LED lighting has its place: cold, detached, hollow places like office buildings, factories, fast food chains and public schools - places full of humans but no human emotions. LED lighting really belongs in the apathy of the digital age, where science and technology rules over friendship, love and freedom. Incandescent light bulbs have a warm yellow-orange glow like the glow of a nice fireplace, where friends and family might sit and talk together or where children might open Christmas presents, a glow that can project celluloid films and bring back old memories, a glow that can light the text of a paperback novel. Something that beautiful, with that much power, could never last very long in a time as depressing and uncertain as the 21st century.
Truthfully she felt incredibly miserable, seeing university students and tourists bustling in and out of the place with their cell phones in hand, texting like there was no tomorrow. Living behind a screen, they’d likely text with their last breath.
I love books. I’m giving some hard copies of the Sacerdos Mysteries book away because I think there’s something so brilliant about them. The digitisation trend is the future but people will still want the feel and smell of real books.
Social tools leave a digital audit trail, documenting our learning journey—often an unfolding story—and leaving a path for others to follow.
Trust is a collective mind - the corporate culture. You can’t build and nourish trust without creating a conducive environment of trust.
Think before you click. If people do not know you personally and if they cannot see you as you type, what you post online can be taken out of context if you are not careful in the way your message is delivered.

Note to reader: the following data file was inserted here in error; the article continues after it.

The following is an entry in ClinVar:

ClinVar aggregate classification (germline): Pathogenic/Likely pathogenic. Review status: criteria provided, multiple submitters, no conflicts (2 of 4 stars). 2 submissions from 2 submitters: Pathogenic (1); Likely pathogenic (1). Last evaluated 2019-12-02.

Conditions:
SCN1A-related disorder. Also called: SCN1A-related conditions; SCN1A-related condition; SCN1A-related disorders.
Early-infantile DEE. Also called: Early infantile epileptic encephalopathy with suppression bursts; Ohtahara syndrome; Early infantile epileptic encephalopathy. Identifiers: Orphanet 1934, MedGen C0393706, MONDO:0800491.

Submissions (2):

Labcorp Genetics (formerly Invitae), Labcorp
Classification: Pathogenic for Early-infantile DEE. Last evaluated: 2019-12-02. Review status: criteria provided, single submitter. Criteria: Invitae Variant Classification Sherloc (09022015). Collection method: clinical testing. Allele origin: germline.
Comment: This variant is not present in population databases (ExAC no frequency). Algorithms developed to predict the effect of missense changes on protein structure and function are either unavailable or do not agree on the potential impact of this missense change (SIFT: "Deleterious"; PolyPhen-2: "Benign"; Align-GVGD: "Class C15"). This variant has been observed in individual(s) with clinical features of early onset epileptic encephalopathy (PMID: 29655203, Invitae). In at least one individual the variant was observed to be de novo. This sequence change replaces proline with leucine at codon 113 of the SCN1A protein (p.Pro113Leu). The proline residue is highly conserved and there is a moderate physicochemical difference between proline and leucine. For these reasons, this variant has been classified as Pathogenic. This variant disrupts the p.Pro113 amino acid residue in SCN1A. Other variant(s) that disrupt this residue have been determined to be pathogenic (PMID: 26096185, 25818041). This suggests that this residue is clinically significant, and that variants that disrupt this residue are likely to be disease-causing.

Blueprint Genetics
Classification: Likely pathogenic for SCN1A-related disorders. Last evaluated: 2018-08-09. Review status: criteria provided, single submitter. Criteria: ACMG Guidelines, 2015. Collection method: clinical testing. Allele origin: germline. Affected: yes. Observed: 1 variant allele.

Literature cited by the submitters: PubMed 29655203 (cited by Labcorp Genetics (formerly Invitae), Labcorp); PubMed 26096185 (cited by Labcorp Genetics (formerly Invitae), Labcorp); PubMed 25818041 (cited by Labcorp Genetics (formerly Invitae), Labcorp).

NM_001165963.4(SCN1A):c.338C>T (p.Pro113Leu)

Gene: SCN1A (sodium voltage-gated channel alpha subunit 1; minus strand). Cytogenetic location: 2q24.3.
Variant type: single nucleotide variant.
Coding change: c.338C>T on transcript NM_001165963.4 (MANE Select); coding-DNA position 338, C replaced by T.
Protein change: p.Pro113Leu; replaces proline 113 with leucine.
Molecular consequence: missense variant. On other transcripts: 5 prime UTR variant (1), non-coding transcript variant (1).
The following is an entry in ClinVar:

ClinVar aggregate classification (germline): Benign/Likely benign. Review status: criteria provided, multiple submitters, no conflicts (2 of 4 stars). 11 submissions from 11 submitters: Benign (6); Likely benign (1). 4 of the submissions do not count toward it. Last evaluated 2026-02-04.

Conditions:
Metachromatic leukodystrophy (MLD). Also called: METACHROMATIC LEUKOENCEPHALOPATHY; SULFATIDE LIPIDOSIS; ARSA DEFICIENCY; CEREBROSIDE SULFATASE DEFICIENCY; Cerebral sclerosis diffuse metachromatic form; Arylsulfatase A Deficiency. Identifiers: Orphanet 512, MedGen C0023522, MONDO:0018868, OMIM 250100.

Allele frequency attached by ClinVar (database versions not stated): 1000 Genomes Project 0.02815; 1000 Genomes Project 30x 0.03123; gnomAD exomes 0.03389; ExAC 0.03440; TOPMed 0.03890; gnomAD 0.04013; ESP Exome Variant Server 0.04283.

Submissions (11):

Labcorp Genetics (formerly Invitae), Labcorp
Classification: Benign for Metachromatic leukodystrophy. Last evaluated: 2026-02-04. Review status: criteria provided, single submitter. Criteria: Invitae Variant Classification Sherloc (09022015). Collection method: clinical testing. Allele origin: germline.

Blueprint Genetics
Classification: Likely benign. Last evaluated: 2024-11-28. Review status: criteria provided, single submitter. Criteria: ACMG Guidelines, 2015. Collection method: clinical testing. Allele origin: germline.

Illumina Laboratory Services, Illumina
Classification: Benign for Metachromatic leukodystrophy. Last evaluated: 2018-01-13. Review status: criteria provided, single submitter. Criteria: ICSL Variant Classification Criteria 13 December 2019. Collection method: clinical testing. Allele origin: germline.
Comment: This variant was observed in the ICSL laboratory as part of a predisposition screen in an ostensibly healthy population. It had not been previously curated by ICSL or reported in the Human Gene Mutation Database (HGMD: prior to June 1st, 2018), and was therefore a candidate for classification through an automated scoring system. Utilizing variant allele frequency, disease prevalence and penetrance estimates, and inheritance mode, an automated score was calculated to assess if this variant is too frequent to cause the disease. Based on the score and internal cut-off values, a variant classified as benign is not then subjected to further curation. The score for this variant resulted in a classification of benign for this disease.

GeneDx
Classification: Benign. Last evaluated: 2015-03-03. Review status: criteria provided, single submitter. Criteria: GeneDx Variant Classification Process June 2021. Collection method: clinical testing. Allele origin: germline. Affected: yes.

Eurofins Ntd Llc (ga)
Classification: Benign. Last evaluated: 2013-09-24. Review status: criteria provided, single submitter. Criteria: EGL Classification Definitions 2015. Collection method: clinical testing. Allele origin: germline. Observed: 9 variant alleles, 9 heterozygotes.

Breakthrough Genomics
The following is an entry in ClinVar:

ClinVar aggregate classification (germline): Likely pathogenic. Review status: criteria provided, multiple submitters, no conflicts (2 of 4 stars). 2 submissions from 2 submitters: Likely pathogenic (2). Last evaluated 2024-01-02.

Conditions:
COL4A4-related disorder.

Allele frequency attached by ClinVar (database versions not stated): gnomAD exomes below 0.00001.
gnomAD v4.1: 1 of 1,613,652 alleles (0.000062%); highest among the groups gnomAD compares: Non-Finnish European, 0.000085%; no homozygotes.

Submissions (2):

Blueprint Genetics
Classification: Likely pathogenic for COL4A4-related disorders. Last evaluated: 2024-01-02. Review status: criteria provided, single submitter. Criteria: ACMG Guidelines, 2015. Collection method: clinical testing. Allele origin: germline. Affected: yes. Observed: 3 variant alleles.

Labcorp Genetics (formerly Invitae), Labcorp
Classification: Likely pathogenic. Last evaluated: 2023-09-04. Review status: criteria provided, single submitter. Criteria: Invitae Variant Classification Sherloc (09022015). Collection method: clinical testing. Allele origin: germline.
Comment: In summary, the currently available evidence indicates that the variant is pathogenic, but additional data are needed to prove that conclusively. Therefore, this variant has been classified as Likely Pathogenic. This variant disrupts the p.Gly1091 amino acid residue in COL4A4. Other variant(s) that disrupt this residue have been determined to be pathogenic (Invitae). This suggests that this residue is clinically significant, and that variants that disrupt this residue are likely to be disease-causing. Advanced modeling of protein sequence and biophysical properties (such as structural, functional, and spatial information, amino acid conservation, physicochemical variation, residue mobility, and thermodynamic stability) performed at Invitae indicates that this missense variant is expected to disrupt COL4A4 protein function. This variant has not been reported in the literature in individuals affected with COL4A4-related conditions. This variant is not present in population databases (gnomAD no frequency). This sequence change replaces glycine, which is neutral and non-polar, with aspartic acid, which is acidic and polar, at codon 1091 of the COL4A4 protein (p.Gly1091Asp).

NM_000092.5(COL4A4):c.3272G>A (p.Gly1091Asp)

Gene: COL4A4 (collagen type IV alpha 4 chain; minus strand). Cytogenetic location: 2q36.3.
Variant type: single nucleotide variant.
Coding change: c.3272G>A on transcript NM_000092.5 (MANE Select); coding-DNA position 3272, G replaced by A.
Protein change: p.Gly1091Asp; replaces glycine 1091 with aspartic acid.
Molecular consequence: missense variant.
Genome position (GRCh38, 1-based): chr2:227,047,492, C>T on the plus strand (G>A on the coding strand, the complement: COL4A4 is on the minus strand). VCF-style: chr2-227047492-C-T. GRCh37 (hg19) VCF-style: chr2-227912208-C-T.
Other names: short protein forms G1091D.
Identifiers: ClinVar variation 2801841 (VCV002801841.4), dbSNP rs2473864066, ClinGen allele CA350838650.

Use social media for good and lift others up, not tear them down. Stay on the high road. Keep your peace.
We believe that information is an enlightening agent, but I can assure you it is not. We consume information, but we can’t read. We forgot how to sit down and engage the dense layers of a text. We are so busy devouring information that we forgot how to dance with ideas. We confuse linguistic bits of data for knowledge and ideas. I can assure you, gentlemen, they are not the same. Ideas require effort and the kind of sensibility that engages the subtle layers of meaning. What the hell does information require?
What you post online speaks VOLUME about who you really are. POST with intention. REPOST with caution.
That Yank glean is long gone anyway; money, sex, power, it’s gone global – no one has a monopoly on it anymore. The towering skyscrapers of New York had fallen long before the second plane; we all knew it. The twang of the Yank accent doesn’t give girls that twinge these days, even the dollar sign is looking dated, its day long past. No, America doesn’t have it anymore.But then nowhere does. We don’t chop the world up by borders anymore, don’t slice peoples and dice continents. It’s all a sweltering mess, a fucking free-for-all. We went global centuries ago, today we’ve gone digital, and digital doesn’t have borders.
The digital age believes in the rational ordering of human beings. We believe that information will eventually solve every conceivable problem.
We live in an age of miracles so commonplace that it can be difficult to see them as anything other than part of the daily texture of living
Time for reflection and interaction is a casualty of the digital age, and one of the primary goals of higher education should be to reclaim this time.
Human relationships are rich and they're messy and they're demanding. And we clean them up with technology. Texting, email, posting, all of these things let us present the self as we want to be. We get to edit, and that means we get to delete, and that means we get to retouch, the face, the voice, the flesh, the body -- not too little, not too much, just right.
Tess realized one of the great modern dating sadnesses: everyone is so used to the comforting glow of the computer screen that no one can go so far as to say good morning in public without being liquored up.